Trazodone: Common sleep drug is little-known antidepressant

Last updated: August 2015

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What are the top prescribed drugs for insomnia—Ambien? Lunesta? Yes, but there's another: a three-decade-old generic antidepressant called trazodone, which causes drowsiness as a potentially useful side effect. A recent U.S. study in the journal Sleep found it to be one of most commonly used medications to treat sleeplessness.

Trazodone was first approved by the Food and Drug Administration in 1981 as an antidepressant. Though doctors can legally prescribe trazodone (and all drugs, for that matter), for any treatment, the drug is actually not approved to treat insomnia. Today, there's no branded form of trazodone—you can only get it as a generic—but there is a long-acting version available called Oleptro.

In a few studies, trazodone is reported to improve sleep during the first two weeks of treatment. But the drug has not been studied for longer than six weeks, so little is known about how well it works or its safety past that point. Also, an effective dose range has not been studied.

There's very little clinical trial evidence on whether it's effective as a sleep aid when a person does not have depression, and only modest evidence when there is. Treatment guidelines from the American Academy of Sleep Medicine recommend trazodone for chronic insomnia without depression only when drugs like Ambien and Lunesta have failed.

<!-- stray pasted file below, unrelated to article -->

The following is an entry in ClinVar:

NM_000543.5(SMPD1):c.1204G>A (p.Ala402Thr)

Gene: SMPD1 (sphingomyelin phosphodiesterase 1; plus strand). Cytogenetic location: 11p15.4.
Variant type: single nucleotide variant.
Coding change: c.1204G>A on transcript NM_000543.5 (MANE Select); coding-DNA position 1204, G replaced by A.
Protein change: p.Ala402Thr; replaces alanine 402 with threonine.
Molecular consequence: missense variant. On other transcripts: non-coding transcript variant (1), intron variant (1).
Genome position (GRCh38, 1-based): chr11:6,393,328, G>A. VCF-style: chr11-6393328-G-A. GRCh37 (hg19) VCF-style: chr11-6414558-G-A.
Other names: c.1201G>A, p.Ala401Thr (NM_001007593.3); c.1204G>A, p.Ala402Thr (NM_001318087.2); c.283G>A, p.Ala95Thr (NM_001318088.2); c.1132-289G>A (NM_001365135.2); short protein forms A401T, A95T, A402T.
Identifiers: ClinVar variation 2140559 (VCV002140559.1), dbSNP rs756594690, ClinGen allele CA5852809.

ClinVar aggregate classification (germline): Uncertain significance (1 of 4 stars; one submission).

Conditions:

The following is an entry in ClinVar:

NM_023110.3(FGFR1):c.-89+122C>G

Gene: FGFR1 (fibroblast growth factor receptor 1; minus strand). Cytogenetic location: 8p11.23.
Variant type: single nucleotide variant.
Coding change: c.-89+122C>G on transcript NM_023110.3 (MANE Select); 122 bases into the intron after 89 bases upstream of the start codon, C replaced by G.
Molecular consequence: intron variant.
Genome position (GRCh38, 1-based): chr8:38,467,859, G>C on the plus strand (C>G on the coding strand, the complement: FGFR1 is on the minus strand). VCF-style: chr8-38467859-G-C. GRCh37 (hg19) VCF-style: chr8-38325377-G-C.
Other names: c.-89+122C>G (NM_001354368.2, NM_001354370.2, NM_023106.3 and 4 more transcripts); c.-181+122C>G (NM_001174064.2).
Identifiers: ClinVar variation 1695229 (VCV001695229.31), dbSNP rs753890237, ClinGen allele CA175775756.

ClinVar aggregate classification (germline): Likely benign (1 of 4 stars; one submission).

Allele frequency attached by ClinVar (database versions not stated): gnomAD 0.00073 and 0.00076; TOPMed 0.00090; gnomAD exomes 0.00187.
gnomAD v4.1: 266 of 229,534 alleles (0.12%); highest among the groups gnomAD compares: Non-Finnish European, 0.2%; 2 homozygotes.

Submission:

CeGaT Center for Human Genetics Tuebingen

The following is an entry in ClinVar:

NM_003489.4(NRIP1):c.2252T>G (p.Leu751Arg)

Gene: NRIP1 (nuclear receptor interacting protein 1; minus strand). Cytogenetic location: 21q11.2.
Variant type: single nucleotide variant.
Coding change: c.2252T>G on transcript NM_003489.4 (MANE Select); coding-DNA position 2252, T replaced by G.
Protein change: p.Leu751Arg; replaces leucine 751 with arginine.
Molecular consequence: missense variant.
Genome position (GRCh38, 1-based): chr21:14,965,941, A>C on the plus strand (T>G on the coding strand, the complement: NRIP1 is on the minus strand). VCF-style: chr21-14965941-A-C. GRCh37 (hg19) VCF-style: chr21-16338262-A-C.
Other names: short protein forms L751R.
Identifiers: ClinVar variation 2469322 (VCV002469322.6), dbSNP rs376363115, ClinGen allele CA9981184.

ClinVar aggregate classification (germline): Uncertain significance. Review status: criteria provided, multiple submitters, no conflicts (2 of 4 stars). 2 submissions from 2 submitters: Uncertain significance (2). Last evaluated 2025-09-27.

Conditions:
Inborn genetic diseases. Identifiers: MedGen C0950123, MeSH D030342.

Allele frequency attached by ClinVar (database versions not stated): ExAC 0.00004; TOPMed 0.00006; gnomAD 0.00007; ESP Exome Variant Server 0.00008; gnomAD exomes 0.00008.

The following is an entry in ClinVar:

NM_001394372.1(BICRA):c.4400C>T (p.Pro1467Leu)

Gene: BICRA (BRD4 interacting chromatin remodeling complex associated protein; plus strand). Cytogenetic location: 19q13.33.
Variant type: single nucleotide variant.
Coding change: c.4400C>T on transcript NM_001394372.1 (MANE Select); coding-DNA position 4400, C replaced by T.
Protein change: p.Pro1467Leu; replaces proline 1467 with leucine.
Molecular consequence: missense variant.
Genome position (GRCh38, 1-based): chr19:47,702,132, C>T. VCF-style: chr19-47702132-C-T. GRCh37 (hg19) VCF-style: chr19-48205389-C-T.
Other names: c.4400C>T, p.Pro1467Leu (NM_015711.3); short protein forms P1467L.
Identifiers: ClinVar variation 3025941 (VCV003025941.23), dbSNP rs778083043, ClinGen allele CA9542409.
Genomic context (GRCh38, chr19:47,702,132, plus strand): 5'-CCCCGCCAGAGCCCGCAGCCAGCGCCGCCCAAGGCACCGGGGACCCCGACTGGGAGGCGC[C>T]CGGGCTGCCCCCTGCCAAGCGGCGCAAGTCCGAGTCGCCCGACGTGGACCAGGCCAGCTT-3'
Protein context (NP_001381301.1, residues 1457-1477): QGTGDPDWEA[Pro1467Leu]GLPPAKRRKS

But numerous doctors are convinced, based mainly on their own experience, that trazodone is an appropriate sleep medication for many people, even when there's no depression. Here's why trazodone has become so popular—and what to do if your doctor suggests you try it.

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Trazodone: Risks and benefits

While trazodone is rarely used to treat depression alone any more, it's widely prescribed, off-label, at lower doses for treating insomnia, for several likely reasons.

First, trazodone has one distinct advantage—and possibly a few others. It's generic, so it's considerably cheaper than many of the other widely prescribed sleep medications—about $3 for a week's supply. That's compared to other sleep drugs like generic zolpidem (Ambien), generic eszopiclone (Lunesta) or generic Sonata (zalepon) that run about $15 for a week's supply. And while some of the insomnia drugs are classified by the FDA as controlled substances that require doctors and pharmacists to take additional steps before they're prescribed or dispensed; trazodone is not a controlled substance, so doctors can prescribe it without those constraints.

In addition, many physicians apparently believe that trazodone is safer than other frequently prescribed sleep medications. But because there are not studies that actually show it is safer, whether or not that is true remains unknown.

It's true that the other drugs approved to treat insomnia can impair your ability to recall new experiences, and may even—although rarely—cause you to walk, eat, have sex, or drive a car while still essentially unconscious. We could find no evidence to date of those problems having been reported with trazodone. Moreover, many doctors seem to believe that trazodone is less likely than even the newer sleep drugs to cause dependency and, when discontinued, renewed insomnia. Yet there's little evidence to prove or disprove those ideas.

And, trazodone has certain risks of its own. In particular, it's more likely than the newer sleep drugs, particularly the short-acting ones, to leave you feeling drowsy the next day, which increases the chance of accidents. It can also cause abnormally low blood pressure and, in turn, dizziness or even fainting, particularly in seniors.